How to Say Goodbye to a Boss

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There are many reasons for leaving your job. Unless you are certain you will never need another one, the final impression you leave on your supervisor may be important. No matter why you're leaving, saying goodbye to a boss in a professional manner will make the situation as favorable as possible. But be prepared to be asked to leave immediately once you give notice.

  • Decide how long you can continue with the job or review your contract requirements regarding resignation. Dr. Randall S. Hansen, founder of Quintessential Careers and author, suggests writing a resignation letter and giving it to your boss and the company’s human resources officer. Hansen says to keep it short and include that you are leaving and when. Mention your reason only if positive, such as moving or making a career change. Thank your boss for the time you were employed.

  • Give your boss the letter at least two weeks before you leave, or longer, if required in your contract. Ask how long she will need you and show your commitment by staying additional time or training your replacement. Prepare notes on all aspects of your work, including contacts and instructions.

  • Work diligently while you're still there. Collect contact information from colleagues, supervisors and others you may want to stay in touch with. Demonstrate your professionalism by completing all your major assignments and making notes on any work you must leave unfinished.

  • Prepare a list of what you want to discuss with your boss. Elaine Varelas, managing partner at Keystone Partners career management firm, recommends you make only constructive comments and present them in an informal conversation with your supervisor. A positive presentation will earn you respect. Be professional. Emphasize the benefits you have gotten from the job and from his supervision.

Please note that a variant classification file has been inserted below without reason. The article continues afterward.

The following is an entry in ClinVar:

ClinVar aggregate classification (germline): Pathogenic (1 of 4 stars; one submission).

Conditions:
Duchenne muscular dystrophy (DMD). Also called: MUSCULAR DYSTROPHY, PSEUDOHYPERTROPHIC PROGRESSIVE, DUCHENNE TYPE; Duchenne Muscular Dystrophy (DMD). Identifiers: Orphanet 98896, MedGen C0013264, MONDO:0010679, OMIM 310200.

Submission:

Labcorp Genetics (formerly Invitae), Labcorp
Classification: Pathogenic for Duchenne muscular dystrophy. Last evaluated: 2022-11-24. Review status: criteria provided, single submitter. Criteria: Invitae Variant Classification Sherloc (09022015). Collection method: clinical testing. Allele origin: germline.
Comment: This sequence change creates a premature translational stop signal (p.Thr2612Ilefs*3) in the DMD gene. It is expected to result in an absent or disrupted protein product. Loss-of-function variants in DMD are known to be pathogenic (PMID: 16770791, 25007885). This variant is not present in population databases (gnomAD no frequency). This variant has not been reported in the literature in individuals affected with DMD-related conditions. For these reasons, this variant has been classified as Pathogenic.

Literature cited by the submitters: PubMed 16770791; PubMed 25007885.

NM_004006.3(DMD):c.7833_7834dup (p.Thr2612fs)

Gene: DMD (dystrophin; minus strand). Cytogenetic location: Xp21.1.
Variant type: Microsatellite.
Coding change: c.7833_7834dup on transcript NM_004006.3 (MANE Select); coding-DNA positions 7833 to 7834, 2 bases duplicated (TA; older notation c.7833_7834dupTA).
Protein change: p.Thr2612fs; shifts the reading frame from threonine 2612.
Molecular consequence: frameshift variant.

• Keep your exit interview with human resources brief. Do not say anything negative about your boss or the company. According to Nick Corcodilos, host of "Ask The Headhunter," exit interviews can result in bad relations with the company and your boss without any positive results.

Tips & Warnings

  • Be brief and polite with your boss if you are being terminated. You don't have to talk to your supervisor or do an exit interview. Remember that anything you say may be used by your former employer if you take legal action. Corcodilos advises against signing anything in an exit interview and says that “no comment” is the safest response.

References

  • Photo Credit Jupiterimages/Comstock/Getty Images
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